At Midpoint of Vioxx Trial, Merck Looks Battered

posted on:
August 6, 2005

author:
Staff

 Ernst v. Merck, the first Vioxx-related lawsuit to come to trial, is not over yet. But as the company begins to present its case after 14 days of testimony from plaintiffs, Merck appears to be in a deep hole. 

It is always risky to handicap the outcome of a trial, of course. But Merck’s expert witnesses may face a challenge in trying to turn the case – especially since W. Mark Lanier, the lead lawyer for the plaintiffs, is known for his skill at cross-examination. He has had the benefit of presenting the personal, painful stories of family members left to grieve for the man whose death is at the center of the lawsuit. He is also armed with many of Merck’s own documents that showed the company was concerned about Vioxx’s safety several years before pulling the drug from the market.

Merck, meanwhile, is relying mainly on the testimony of company scientists, who have had a hard time coming across sympathetically under Mr. Lanier’s questioning.

On Friday, for example, Mr. Lanier staged a withering examination of Dr. Alan S. Nies, a retired Merck scientist who led the Vioxx development program in the 1990’s. The lawyer presented documents that appeared to show that Merck tried to rush federal approval for Vioxx because it feared that Celebrex, a competing drug by Pfizer, would get approval first.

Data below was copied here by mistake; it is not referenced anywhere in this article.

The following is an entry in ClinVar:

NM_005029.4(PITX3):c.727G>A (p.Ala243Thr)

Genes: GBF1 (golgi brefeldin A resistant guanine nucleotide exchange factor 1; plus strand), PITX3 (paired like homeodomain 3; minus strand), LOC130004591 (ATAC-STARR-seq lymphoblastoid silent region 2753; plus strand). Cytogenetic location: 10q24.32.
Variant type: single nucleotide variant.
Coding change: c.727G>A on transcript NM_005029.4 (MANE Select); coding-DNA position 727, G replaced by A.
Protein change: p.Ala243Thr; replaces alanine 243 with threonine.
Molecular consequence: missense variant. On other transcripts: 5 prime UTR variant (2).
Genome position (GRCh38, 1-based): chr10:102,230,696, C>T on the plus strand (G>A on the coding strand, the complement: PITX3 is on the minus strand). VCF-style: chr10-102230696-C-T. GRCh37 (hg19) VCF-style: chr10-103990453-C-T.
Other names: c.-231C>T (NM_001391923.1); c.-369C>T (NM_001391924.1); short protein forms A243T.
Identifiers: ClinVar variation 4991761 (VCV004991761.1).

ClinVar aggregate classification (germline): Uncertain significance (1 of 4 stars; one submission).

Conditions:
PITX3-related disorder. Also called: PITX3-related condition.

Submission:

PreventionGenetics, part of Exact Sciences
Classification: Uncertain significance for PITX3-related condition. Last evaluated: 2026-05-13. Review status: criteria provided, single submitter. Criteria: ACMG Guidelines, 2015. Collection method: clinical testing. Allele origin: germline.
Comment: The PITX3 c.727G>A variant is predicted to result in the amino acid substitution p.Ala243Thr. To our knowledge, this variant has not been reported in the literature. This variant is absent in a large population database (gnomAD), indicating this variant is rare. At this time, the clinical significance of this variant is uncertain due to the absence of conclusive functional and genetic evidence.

As Mr. Lanier repeatedly presented documents that contradicted statements Dr. Nies had made earlier in the day on direct examination by a Merck lawyer, Dr. Nies appeared defensive and seemed to lose his temper. “We’ve been over this before,” he said at one point, as Mr. Lanier read from a document.

“I’m just reading this into the record,” Mr. Lanier replied.

“O.K., so go ahead and read,” Dr. Nies said.

Mr. Lanier later asked Dr. Nies about a contract proposal in which Merck had offered to pay researchers at Harvard $200,000 to lead a study that would have directly examined Vioxx’s heart risks. Dr. Nies said the study would have been unethical, which is why the study was ultimately scrapped.

“Before you say it was unethical, look who signed the contract,” Mr. Lanier said, showing Dr. Nies the signature. “It was you.”

Mr. Lanier represents the family of Robert Ernst, who died in his bed in May 2001 after taking Vioxx, a painkiller and arthritis medicine, for eight months. Merck stopped selling Vioxx last September after a clinical trial showed that Vioxx increased the risk of heart attacks and strokes. Mr. Ernst’s family is suing Merck in state district court in Brazoria County, Tex., alleging that Vioxx caused his death. Testimony in the trial began July 18.

After appearing to make tactical errors early in the trial by presenting evidence in a scattershot way, Mr. Lanier seemed to gain momentum before resting his case Thursday. Mr. Lanier and other lawyers for Mr. Ernst’s family looked increasingly confident late this week, while lawyers for Merck seemed grim.

A turning point in the trial may have come on July 27. That day, Mr. Lanier asked Dr. Nancy Santanello, a senior Merck scientist, about a card that Merck sales representatives used as an aid in 2000 and 2001 when they visited doctors’ offices to talk about Vioxx’s heart risks.

Mr. Lanier pressed Dr. Santanello to admit that the card overestimated the risks faced by patients taking placebos, or sugar pills, in some Merck clinical trials of Vioxx. Merck intended to make Vioxx’s risks seem smaller compared with the placebo, Mr. Lanier said.